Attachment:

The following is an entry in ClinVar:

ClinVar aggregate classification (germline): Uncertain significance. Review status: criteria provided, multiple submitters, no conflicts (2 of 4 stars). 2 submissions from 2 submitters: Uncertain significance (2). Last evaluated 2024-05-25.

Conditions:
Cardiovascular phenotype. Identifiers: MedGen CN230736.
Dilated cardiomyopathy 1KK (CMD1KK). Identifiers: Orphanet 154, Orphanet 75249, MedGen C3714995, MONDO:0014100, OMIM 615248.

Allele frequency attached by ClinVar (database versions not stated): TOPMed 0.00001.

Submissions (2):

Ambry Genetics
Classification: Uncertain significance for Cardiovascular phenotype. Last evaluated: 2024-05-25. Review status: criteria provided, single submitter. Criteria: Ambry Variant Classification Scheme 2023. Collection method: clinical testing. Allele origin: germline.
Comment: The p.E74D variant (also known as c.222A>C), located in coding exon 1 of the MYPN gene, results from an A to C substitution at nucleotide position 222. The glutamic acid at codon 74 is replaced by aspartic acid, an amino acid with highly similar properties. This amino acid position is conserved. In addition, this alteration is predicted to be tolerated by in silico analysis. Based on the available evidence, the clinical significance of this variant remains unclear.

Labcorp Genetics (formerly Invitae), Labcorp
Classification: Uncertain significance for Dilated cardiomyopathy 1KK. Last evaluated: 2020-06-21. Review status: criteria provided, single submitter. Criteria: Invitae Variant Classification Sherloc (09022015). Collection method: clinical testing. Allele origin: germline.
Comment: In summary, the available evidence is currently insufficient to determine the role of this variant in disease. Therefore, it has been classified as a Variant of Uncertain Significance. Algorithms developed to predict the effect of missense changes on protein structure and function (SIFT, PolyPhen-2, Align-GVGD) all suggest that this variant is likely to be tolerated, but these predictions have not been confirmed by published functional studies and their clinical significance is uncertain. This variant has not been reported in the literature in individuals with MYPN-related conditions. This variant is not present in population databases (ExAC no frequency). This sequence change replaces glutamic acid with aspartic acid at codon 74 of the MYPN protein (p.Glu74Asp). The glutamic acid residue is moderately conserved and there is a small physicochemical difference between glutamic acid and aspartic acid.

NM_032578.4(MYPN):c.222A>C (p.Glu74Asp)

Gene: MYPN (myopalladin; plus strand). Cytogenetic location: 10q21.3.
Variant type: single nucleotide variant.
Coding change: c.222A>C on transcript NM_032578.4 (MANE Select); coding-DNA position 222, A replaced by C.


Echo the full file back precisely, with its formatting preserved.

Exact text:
The following is an entry in ClinVar:

ClinVar aggregate classification (germline): Uncertain significance. Review status: criteria provided, multiple submitters, no conflicts (2 of 4 stars). 2 submissions from 2 submitters: Uncertain significance (2). Last evaluated 2024-05-25.

Conditions:
Cardiovascular phenotype. Identifiers: MedGen CN230736.
Dilated cardiomyopathy 1KK (CMD1KK). Identifiers: Orphanet 154, Orphanet 75249, MedGen C3714995, MONDO:0014100, OMIM 615248.

Allele frequency attached by ClinVar (database versions not stated): TOPMed 0.00001.

Submissions (2):

Ambry Genetics
Classification: Uncertain significance for Cardiovascular phenotype. Last evaluated: 2024-05-25. Review status: criteria provided, single submitter. Criteria: Ambry Variant Classification Scheme 2023. Collection method: clinical testing. Allele origin: germline.
Comment: The p.E74D variant (also known as c.222A>C), located in coding exon 1 of the MYPN gene, results from an A to C substitution at nucleotide position 222. The glutamic acid at codon 74 is replaced by aspartic acid, an amino acid with highly similar properties. This amino acid position is conserved. In addition, this alteration is predicted to be tolerated by in silico analysis. Based on the available evidence, the clinical significance of this variant remains unclear.

Labcorp Genetics (formerly Invitae), Labcorp
Classification: Uncertain significance for Dilated cardiomyopathy 1KK. Last evaluated: 2020-06-21. Review status: criteria provided, single submitter. Criteria: Invitae Variant Classification Sherloc (09022015). Collection method: clinical testing. Allele origin: germline.
Comment: In summary, the available evidence is currently insufficient to determine the role of this variant in disease. Therefore, it has been classified as a Variant of Uncertain Significance. Algorithms developed to predict the effect of missense changes on protein structure and function (SIFT, PolyPhen-2, Align-GVGD) all suggest that this variant is likely to be tolerated, but these predictions have not been confirmed by published functional studies and their clinical significance is uncertain. This variant has not been reported in the literature in individuals with MYPN-related conditions. This variant is not present in population databases (ExAC no frequency). This sequence change replaces glutamic acid with aspartic acid at codon 74 of the MYPN protein (p.Glu74Asp). The glutamic acid residue is moderately conserved and there is a small physicochemical difference between glutamic acid and aspartic acid.

NM_032578.4(MYPN):c.222A>C (p.Glu74Asp)

Gene: MYPN (myopalladin; plus strand). Cytogenetic location: 10q21.3.
Variant type: single nucleotide variant.
Coding change: c.222A>C on transcript NM_032578.4 (MANE Select); coding-DNA position 222, A replaced by C.